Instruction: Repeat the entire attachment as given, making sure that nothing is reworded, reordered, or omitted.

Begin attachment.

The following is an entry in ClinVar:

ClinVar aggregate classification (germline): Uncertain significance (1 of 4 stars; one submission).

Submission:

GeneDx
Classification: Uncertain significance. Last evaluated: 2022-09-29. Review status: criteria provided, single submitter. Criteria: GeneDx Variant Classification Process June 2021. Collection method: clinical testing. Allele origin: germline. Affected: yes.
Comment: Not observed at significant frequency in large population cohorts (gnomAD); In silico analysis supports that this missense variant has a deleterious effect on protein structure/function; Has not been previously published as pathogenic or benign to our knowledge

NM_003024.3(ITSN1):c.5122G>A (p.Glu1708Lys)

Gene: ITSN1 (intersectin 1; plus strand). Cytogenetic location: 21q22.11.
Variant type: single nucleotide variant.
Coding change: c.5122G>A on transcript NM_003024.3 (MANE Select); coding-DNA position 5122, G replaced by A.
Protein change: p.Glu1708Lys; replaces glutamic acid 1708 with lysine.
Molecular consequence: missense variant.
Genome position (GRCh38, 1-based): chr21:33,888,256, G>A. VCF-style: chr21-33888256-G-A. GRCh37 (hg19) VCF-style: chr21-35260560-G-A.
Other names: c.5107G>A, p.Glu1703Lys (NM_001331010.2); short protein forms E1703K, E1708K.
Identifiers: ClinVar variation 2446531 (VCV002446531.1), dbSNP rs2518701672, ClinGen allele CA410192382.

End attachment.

The following is an entry in ClinVar:

ClinVar aggregate classification (germline): Uncertain significance (1 of 4 stars; one submission).

Submission:

GeneDx
Classification: Uncertain significance. Last evaluated: 2022-09-29. Review status: criteria provided, single submitter. Criteria: GeneDx Variant Classification Process June 2021. Collection method: clinical testing. Allele origin: germline. Affected: yes.
Comment: Not observed at significant frequency in large population cohorts (gnomAD); In silico analysis supports that this missense variant has a deleterious effect on protein structure/function; Has not been previously published as pathogenic or benign to our knowledge

NM_003024.3(ITSN1):c.5122G>A (p.Glu1708Lys)

Gene: ITSN1 (intersectin 1; plus strand). Cytogenetic location: 21q22.11.
Variant type: single nucleotide variant.
Coding change: c.5122G>A on transcript NM_003024.3 (MANE Select); coding-DNA position 5122, G replaced by A.
Protein change: p.Glu1708Lys; replaces glutamic acid 1708 with lysine.
Molecular consequence: missense variant.
Genome position (GRCh38, 1-based): chr21:33,888,256, G>A. VCF-style: chr21-33888256-G-A. GRCh37 (hg19) VCF-style: chr21-35260560-G-A.
Other names: c.5107G>A, p.Glu1703Lys (NM_001331010.2); short protein forms E1703K, E1708K.
Identifiers: ClinVar variation 2446531 (VCV002446531.1), dbSNP rs2518701672, ClinGen allele CA410192382.